P.M. to face two opponents
The Prime Minister, Tuilaepa Dr. Sa’ilele Malielegaoi, will face two opponents in the contest for the seat of Lepa at the 2021 election, it was revealed on Friday.
Tuilaepa first entered Parliament as a member for Lepa in 1980, after winning a by-election caused by the death of the seat's previous member, and represented it for an uninterrupted period over four decades.
But to retain the seat next year, he will have to fend off two challengers it was revealed when the full list of candidates was released on Friday by the Office of the Electoral Commission. Both Faletagaoa’i Tausaga and Tu'ula Kiliri Tuitui will also contest the seat alongside the Prime Minister.
The Prime Minister won the seat unopposed in 2011 after another attempt to stand for Lepa by Tu’ula, who is affiliated with the Tautua Samoa Party, was disqualified because he had failed to meet the village service (or monotaga) requirement.
That was the second time Tu’ula was disqualified for not meeting the monotaga requirement.
The Samoa Observer contacted Tu’ula for comment; but he refused to be interviewed unless the Samoa Observer ran a photo of him on the front page alongside his comments.
“What I want is for my photo to be on the front page, full-page that is,” he said.
Tu’ula was told that his demands were declined.
“Well then, that is what I want, my photo is blasted full page along with my comments, only then I will entertain questions,” he said.
Attempts to contact the Prime Minister’s other opponent were not successful on Friday.
The Prime Minister himself signed up for next April’s general election as a Human Rights Protection Party (H.R.P.P.) nominee on Monday at the Office of the Electoral Commission at the S.N.P.F. Plaza.
He was accompanied by two Lepa chiefs, Auelua Samuelu Enari and Tuilaepa Eti Fa’aolotoi.
The 75-year-old Tuilaepa is among the world’s longest-serving Prime Ministers, having occupied the position for more than 20 years since he took over from the late Tofilau Dr. Eti Alesana in 1998.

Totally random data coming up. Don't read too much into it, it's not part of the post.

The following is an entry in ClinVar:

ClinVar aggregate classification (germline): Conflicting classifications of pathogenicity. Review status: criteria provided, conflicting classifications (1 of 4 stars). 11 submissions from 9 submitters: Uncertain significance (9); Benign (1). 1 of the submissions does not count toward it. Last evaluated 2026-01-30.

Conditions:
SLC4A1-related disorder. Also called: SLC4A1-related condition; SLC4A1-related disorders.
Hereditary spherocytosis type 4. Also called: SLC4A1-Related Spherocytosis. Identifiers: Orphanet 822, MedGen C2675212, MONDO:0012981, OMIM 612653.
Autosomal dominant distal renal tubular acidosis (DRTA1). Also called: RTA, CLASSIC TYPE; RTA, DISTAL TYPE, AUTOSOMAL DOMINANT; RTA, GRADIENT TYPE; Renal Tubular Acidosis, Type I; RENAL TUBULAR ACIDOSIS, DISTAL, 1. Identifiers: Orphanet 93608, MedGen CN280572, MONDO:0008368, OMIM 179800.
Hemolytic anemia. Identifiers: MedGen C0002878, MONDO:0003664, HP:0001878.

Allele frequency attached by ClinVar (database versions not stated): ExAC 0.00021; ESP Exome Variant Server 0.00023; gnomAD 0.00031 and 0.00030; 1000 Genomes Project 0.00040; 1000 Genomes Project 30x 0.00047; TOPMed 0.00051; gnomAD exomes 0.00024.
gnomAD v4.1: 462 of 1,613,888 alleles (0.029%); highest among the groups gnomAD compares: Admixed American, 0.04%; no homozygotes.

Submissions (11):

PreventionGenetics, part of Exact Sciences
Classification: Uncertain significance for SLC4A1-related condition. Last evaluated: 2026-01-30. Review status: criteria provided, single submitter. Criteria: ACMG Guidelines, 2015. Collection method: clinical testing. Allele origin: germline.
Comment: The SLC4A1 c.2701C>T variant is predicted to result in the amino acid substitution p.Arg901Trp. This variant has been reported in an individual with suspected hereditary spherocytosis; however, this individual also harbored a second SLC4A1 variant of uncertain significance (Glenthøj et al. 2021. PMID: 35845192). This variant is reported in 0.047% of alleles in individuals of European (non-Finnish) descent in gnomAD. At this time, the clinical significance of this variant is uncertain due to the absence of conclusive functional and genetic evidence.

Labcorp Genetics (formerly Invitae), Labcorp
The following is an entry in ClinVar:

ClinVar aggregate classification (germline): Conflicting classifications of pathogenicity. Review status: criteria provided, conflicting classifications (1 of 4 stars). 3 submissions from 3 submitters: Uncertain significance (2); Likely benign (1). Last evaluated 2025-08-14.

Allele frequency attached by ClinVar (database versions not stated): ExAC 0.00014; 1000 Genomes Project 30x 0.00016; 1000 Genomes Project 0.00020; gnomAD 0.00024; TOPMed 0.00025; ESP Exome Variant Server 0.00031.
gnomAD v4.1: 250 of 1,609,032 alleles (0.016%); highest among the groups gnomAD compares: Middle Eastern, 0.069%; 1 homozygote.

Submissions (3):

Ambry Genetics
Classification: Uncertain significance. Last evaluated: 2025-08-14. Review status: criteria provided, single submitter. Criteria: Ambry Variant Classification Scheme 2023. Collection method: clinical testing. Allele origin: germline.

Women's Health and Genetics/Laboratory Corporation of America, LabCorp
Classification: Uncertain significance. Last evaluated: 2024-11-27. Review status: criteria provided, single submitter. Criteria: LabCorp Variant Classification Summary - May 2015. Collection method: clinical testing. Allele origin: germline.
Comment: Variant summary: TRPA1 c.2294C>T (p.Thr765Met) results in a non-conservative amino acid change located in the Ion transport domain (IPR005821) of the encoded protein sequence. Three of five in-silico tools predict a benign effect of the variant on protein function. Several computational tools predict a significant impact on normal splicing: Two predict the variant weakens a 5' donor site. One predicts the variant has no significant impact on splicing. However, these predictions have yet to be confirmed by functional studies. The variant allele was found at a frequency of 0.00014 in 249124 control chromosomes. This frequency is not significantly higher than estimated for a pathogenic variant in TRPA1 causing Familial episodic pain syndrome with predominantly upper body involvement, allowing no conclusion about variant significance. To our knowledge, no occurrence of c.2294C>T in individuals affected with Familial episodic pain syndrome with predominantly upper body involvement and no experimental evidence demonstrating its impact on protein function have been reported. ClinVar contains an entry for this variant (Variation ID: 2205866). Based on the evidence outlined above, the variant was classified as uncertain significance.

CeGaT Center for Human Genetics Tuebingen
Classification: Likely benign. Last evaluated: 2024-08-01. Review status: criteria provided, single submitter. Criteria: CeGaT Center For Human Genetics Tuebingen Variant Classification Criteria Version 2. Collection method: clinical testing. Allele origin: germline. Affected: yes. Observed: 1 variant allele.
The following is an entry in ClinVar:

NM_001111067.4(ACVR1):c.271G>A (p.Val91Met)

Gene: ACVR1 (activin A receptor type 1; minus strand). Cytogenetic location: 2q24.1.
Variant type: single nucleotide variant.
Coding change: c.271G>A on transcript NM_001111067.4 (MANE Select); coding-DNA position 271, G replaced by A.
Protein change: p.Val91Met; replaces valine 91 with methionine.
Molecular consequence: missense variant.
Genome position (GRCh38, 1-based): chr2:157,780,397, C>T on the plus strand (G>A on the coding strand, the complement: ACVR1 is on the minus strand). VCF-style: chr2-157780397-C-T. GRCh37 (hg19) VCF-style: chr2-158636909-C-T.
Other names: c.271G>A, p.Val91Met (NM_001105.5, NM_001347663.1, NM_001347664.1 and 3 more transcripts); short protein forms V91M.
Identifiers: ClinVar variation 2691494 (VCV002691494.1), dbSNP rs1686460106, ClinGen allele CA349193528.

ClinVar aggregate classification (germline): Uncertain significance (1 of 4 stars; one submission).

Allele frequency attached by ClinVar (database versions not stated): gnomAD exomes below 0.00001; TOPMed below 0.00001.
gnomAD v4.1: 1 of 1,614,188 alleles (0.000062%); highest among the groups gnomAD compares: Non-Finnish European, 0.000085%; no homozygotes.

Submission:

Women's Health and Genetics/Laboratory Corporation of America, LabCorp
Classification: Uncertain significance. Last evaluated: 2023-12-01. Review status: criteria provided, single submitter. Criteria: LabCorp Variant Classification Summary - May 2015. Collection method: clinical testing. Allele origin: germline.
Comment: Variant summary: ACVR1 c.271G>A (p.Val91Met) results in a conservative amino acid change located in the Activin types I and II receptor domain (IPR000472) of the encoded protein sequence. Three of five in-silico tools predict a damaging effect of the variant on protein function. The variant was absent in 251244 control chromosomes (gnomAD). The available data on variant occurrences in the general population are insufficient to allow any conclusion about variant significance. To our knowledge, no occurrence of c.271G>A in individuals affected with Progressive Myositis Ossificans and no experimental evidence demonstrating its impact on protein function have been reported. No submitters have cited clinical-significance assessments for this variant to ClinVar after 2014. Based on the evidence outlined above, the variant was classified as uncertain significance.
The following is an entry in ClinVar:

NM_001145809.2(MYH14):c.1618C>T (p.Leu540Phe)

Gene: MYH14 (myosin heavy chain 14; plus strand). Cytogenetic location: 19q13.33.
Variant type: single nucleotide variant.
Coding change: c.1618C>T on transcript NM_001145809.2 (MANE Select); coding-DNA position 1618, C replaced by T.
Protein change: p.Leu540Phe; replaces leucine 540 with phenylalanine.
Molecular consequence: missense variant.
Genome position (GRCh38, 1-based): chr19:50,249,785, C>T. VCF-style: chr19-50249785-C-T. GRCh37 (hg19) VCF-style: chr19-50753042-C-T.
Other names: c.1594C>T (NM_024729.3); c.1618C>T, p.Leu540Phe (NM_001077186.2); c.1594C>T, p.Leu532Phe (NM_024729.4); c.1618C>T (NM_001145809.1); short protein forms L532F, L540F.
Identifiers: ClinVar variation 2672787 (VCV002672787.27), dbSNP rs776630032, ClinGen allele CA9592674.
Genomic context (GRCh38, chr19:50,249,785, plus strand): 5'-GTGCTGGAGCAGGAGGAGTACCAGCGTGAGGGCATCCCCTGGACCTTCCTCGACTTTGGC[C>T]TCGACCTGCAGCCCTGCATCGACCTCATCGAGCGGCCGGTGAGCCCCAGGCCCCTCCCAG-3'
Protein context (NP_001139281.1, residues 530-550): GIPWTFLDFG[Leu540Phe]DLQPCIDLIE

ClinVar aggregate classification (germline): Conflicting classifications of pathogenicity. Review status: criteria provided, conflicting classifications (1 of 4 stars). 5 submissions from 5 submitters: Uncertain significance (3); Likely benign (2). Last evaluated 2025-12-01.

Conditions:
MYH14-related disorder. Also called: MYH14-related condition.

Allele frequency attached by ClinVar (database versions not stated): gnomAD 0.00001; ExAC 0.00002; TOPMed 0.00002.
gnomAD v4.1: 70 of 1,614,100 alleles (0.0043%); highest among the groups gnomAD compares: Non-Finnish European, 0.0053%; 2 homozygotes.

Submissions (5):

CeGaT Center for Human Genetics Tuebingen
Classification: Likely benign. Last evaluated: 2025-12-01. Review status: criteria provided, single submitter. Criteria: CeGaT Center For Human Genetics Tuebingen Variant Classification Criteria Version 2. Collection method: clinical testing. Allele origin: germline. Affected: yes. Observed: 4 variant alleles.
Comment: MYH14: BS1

Tuilaepa was first elected to Parliament in 1979 as an independent, before the formation of the H.R.P.P. - Samoa’s first political party.
Married to Gillian Meredith, with whom they have eight children, the staunch Catholic was born in Lepa, Aleipata and raised through the Catholic education system.
He was educated at Marist Brothers School, St Joseph’s College, Lotopa before continuing his education at St Paul’s College in Auckland, New Zealand.
Tu’ula was found not guilty of making a false declaration that he performed monotaga for at least three years from the day of his nomination for the previous election in 2016.
He had pleaded not guilty to the criminal charges brought by the Office of the Electoral Commissioner.
District Court Judge, Fepuleai Ameperosa Roma concluded that the prosecution had not proved the charge to the required standard and dismissed the case in less than a minute.
Tu’ula was also banished from Saleapaga for three years.
But the Land and Titles Court in July dismissed the decision from the village council to banish the family.
The court accepted that the banishment of Tu'ula and his descendants was not in accordance with customs and traditions as well as requirements under the Village Fono Act 2017.
The Court stated that the descendants of Tu'ula were not given the right to respond to allegations made by the Village Council when they ousted the family.
It is not known how his period of banishment will affect his ability to qualify the monotaga requirement for office.